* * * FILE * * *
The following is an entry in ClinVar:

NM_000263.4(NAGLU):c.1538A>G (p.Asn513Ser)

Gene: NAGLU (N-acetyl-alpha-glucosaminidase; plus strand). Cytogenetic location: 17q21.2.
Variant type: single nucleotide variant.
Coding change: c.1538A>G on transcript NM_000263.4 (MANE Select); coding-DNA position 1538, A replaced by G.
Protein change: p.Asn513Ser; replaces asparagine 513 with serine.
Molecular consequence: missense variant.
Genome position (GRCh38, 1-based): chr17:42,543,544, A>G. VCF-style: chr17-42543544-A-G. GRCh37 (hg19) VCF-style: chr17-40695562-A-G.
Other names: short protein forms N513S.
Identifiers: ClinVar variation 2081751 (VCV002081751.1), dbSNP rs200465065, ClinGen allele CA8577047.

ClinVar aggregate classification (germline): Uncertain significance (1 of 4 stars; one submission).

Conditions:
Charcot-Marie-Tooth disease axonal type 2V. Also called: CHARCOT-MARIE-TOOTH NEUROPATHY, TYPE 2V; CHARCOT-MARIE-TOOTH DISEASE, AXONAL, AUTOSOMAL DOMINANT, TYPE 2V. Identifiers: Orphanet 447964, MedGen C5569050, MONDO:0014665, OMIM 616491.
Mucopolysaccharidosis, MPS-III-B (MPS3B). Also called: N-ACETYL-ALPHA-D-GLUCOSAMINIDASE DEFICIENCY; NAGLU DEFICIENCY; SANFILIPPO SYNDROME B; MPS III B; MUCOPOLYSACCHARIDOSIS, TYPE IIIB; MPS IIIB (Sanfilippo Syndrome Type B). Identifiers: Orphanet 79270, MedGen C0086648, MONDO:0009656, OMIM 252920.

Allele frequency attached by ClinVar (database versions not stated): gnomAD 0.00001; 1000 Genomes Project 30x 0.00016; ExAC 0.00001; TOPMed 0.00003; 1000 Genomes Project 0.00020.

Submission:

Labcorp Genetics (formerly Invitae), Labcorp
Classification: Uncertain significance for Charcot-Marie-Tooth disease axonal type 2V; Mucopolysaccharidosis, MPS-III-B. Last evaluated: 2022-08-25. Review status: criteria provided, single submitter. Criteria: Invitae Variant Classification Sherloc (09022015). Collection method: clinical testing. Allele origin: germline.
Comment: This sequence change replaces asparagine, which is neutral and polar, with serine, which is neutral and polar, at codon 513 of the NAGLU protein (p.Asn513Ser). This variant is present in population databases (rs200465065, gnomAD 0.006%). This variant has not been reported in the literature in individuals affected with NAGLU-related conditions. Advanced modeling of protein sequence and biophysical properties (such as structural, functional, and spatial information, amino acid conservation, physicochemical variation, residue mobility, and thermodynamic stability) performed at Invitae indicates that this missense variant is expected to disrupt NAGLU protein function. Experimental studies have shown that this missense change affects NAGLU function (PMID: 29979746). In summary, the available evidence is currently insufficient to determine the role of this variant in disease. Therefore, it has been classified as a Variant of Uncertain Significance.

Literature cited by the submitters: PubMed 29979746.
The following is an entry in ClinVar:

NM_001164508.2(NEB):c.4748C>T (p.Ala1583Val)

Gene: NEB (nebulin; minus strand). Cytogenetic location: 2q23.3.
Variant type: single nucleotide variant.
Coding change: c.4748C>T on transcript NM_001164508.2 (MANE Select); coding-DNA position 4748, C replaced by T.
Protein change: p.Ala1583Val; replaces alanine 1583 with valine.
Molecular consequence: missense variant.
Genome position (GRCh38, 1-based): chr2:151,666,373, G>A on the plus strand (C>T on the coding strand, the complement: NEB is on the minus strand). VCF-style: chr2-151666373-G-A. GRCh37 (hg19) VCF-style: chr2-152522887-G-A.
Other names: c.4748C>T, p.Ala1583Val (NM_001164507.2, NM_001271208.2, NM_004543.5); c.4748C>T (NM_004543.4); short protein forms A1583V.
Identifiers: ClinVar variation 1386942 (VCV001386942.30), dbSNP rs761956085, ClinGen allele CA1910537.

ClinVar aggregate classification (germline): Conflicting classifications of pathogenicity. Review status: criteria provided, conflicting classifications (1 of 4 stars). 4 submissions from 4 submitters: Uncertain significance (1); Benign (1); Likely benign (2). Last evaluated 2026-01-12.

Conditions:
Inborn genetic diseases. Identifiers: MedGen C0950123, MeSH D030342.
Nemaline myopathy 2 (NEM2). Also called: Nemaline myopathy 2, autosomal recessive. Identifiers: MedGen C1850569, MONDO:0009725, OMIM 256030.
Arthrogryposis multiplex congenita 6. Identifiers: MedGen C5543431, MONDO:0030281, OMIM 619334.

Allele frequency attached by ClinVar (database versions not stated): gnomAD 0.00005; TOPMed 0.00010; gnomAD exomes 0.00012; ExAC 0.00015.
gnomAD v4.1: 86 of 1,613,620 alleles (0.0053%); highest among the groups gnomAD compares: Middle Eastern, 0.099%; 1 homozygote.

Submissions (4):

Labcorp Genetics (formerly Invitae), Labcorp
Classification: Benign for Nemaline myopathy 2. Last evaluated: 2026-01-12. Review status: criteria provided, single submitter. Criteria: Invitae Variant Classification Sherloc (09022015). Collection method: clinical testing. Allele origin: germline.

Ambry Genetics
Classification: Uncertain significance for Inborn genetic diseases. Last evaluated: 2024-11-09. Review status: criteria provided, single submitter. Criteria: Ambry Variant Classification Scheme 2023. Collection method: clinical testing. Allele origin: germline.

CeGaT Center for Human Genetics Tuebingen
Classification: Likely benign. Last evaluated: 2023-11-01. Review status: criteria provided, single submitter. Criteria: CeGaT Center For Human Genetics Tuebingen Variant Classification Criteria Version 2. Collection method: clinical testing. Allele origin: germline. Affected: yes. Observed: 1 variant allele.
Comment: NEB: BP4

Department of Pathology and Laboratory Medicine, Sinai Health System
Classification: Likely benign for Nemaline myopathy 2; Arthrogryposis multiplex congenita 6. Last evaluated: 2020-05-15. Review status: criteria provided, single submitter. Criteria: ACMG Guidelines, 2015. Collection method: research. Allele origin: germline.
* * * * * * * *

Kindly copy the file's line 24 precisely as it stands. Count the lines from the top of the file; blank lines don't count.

Variant type: single nucleotide variant.